From the New York Times comes this stunning report about the people who influenced and enabled John Allen Chau, the missionary who was killed recently by the ancient tribe he refused to leave alone. It’s unclear to what degree his family had a hand in what happened. Chau’s father Patrick, a psychiatrist, says he disagreed with his son on various religious matters and didn’t want him to travel to North Sentinel island, the tribe’s home.
But the people behind All Nations, an American evangelical group headquartered in Kansas City, Missouri, were only too glad to give Chau Jr. and multiple others a crash course in converting wild heathens.
Just months before undertaking the most forbidding journey in his life as a young missionary to a remote Indian Ocean island, John Allen Chau was blindfolded and dropped off on a dirt road in a remote part of Kansas. After a long walk, he found a mock village in the woods inhabited by missionaries dressed in odd thrift-store clothes, pretending not to understand a word he said. His role was to preach the gospel. The others were supposed to be physically aggressive. Some came at him with fake spears, speaking gibberish.
That exercise, said [executive Mary] Ho of All Nations, was “designed to reflect an amalgamation of many different aspects of language and culture that a missionary might encounter in the field.”… It was part of an intensive and somewhat secretive three-week missionary training camp. … Ho said [that] “John was one of the best participants in this experience that we’ve ever had.”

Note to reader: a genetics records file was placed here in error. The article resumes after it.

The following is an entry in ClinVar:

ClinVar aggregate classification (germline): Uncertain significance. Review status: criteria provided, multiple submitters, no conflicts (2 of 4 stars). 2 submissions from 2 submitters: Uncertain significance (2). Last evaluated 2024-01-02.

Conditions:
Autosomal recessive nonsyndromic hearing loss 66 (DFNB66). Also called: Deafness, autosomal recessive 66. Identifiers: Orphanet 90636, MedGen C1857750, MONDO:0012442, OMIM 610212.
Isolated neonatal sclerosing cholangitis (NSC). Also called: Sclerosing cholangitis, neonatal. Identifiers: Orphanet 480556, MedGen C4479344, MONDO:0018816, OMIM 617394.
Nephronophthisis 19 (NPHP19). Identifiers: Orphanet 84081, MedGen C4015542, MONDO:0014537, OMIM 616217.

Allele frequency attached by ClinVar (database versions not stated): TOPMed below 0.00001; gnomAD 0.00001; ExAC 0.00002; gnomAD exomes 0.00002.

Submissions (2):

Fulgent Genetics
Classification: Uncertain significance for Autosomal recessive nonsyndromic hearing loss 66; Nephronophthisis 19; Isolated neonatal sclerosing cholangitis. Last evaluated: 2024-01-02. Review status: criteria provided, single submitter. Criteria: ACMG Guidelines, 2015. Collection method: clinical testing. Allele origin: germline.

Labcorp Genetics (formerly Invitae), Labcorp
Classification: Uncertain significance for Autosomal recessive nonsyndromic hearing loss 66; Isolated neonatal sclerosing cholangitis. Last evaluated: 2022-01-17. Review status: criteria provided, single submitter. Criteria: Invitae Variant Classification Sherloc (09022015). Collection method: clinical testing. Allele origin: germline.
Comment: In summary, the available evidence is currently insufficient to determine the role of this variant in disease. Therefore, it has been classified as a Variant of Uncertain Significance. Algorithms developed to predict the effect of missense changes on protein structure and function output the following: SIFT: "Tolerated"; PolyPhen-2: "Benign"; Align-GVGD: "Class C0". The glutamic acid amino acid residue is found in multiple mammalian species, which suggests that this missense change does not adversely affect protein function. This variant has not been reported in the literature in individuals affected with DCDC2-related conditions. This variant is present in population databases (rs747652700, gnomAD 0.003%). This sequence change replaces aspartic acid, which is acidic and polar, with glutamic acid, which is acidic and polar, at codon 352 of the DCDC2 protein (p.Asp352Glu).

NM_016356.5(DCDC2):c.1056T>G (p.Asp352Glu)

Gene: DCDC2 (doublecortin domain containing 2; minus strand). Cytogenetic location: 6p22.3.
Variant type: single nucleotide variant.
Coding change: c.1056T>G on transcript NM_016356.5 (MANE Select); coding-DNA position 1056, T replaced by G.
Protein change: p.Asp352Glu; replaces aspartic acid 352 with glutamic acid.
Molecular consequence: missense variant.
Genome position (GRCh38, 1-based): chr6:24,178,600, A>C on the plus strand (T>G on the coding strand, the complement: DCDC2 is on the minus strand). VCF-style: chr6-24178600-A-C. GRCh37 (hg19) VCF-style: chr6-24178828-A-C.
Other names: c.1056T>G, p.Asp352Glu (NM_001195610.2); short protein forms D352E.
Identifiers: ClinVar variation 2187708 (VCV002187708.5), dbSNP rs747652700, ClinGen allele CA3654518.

Given that his would-be converts killed Chau within a day of his first unwelcome overture, I leave it to you to imagine the performance of the camp’s worst participants.
Also take a moment to ponder the term “meticulous planning” that the Times uses to describe Chau’s years-long preparations. He underwent linguistics training and studied to become an emergency medical technician. If Chau had truly been rigorous, would he have gotten himself killed right off the bat? What kind of linguistics training would’ve prepared him for successful communications with a tribe that is so remote and confrontational that literally no outsider knows their language? If he was well-equipped in the language department, why did he address the tribespeople in English and (you can’t make this up) Xhosa?
With something between relentless optimism and jaw-dropping hubris,
[Chau] was determined to translate the Bible into the language that the people on North Sentinel speak, which has stumped anthropologists who say it is unintelligible even to people who live on nearby islands.
And if, as reported, Chau studied to be an EMT, how could he not have known that he risked killing the people he purportedly wished to save, considering that they likely have no immunity to viral illnesses like measles, influenza, and the common cold?
It didn’t matter. Speaking of viruses, Chau was seized by a metaphorical one — a feverish, irrational passion to amass souls for his god, by hook or by crook.
It was an obsession. Ever since Mr. Chau had learned in high school through a missionary website, the Joshua Project, that the North Sentinel people were perhaps the most isolated in the world, he was hooked. Much of what he did the rest of his short life was directed toward this mission. He would pull up Google Maps and point to a green speck in a place no one had ever heard of — the Andaman Islands, far off the coast of India — and tell his friends with a buoyant smile: “I’m going there.” …